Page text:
Election Day 2017's Other Big Story by John Zogby
Syracuse has long been a test market for consumers. Central Upstate New York, demographics that are representative, a big university, lots of hardworking people, and thousands of refugees. Because of its history, composition, and status as a bellwether for this country, what happened on November 6, 2017, in Syracuse may not stay in Syracuse.
Ben Walsh, a scion of a well-liked Republican family, won the race for mayor as an independent candidate. He didn’t just win. He defied the polls and slaughtered his Democratic Party opponent by 19 points with 54 percent of the vote in a multi-candidate race, in a city where Democrats outnumber Republicans 3 to 1.
And he did not just beat any Democrat. His opponent was Juanita Perez Williams, a historic Latina candidate in a Blue town with strong ties to Governor Andrew Cuomo and the state and local Democratic organization. Perez Williams was the odds-on favorite from the beginning and led in the polls up to a few days before the election.
How did an independent win? Certainly Walsh’s name recognition and family legacy in the area helped. So too was the fact that he had worked for the city handling economic development during a mini-downtown renaissance. But this 38-year old showed some keen leadership in mobilizing a coalition from scratch, projecting an appealing vision that transcended politics as usual, and beaming a youthful image and positive message for the future ("Rise Above").
Walsh launched his candidacy with an exclusive endorsement from the new Upstate Jobs Party (UJP), the brainchild of Martin Babinec - a successful Silicon Valley business leader who had come home to Upstate New York to build an entrepreneurial ecosystem.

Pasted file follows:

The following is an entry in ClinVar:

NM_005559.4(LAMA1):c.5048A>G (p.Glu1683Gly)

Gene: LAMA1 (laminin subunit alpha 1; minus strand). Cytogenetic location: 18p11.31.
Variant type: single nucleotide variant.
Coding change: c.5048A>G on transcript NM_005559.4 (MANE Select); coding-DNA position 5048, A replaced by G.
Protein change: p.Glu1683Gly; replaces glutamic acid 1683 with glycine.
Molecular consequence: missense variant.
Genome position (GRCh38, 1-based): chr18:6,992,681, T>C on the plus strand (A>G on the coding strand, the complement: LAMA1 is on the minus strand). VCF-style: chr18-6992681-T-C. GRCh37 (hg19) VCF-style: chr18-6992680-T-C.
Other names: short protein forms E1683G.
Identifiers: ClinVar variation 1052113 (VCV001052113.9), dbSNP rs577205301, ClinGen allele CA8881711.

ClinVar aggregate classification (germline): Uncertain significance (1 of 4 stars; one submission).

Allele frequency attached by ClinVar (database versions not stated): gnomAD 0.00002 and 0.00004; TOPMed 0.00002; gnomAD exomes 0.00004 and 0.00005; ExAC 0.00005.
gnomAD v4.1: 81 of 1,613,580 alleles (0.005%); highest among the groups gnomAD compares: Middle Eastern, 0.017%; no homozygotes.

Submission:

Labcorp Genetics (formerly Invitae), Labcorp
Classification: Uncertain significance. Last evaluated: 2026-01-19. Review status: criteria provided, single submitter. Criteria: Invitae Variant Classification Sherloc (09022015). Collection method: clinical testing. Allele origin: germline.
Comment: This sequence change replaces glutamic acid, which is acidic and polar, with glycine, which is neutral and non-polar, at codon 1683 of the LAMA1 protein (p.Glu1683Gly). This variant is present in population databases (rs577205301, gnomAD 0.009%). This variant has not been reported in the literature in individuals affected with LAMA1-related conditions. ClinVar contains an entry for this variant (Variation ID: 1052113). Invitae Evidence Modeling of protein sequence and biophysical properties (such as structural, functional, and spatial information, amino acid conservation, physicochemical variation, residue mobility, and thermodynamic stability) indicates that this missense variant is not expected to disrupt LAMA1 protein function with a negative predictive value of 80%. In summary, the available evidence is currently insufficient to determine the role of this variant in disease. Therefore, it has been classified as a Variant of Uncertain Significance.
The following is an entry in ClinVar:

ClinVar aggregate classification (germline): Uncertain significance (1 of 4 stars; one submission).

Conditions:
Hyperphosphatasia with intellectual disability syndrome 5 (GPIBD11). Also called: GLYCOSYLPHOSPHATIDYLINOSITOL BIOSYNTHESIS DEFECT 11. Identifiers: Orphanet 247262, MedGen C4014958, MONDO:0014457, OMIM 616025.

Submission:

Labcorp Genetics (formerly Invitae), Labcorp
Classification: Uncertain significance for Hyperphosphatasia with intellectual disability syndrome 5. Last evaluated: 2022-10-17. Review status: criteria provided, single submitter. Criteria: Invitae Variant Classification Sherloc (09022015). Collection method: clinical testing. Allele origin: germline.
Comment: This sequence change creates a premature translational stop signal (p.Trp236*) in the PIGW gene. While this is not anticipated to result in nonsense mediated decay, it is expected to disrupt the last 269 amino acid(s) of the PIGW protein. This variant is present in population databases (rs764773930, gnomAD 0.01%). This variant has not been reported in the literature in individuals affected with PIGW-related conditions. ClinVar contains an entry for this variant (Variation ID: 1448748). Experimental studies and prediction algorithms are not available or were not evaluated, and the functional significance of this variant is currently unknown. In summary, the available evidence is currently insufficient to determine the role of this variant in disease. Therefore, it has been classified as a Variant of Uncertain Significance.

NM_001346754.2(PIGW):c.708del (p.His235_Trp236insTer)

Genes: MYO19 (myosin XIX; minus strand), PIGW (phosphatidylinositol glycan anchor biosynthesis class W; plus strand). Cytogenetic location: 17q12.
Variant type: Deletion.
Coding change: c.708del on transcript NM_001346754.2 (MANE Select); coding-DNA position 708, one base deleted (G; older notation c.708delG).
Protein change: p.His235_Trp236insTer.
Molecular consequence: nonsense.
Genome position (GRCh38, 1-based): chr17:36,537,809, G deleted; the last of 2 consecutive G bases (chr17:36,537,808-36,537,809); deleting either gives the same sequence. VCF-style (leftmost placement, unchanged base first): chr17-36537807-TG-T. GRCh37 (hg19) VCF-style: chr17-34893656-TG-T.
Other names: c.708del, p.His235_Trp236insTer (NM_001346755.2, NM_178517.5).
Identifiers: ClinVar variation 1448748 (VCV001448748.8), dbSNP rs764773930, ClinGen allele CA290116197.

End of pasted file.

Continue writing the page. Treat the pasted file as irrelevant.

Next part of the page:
Walsh had to clear a high bar of gathering more than 1200 petition signatures for UJP, but that effort secured his first ballot line for his independent candidacy. UJP then followed with much-needed advertising, direct mail and targeted social media, all of which helped support Walsh’s vigorous get-out-the-vote operation. Babinec, who had run a 2016 independent campaign for Congress in the adjacent district, also provided some sage campaign strategy mentoring.
In the end, the Upstate Jobs Party/Reform Party line garnered 9 percent of the votes cast for Walsh and 5 percent of the total votes in the race.
I have written many posts on how voters are seriously disillusioned with both political parties and how Millennials will provide a new path to problem-solving, social media organizing, and ultimately to victory. Ben Walsh has won a huge victory that could very well be a harbinger for the future.
UJP will continue its quest to earn constituted party status as they seek to secure a candidate on their line in next year's New York gubernatorial election. The party needs 50,000 votes for that candidate on the UJP line in 2018 to win eligibility for a spot on every state and local ballot for the next four years – beginning the opportunity to influence the political discourse statewide.
Expect to see more candidates take this pathfinding the necessary and strong support of an electorate tired of the games played by the two parties, receptive to the appeal of someone not beholden to the broken system, and yearning for some authenticity and positive visioning.
Mayor-elect Ben Walsh's win is a harbinger that others will and should take note. More emboldened people will surely try. Some will fail, but as the wins start to appear the momentum may build fast. So it may not be toothpaste or a new sugary cereal, but perhaps Syracuse will be a laboratory for the next big political wave.
John Zogby (@TheJohnZogby) is the founder of the Zogby Poll and Zogby companies, including John Zogby Strategies, and author of We Are Many We Are One: Neo-Tribes and Tribal Analytics in the 21st Century America.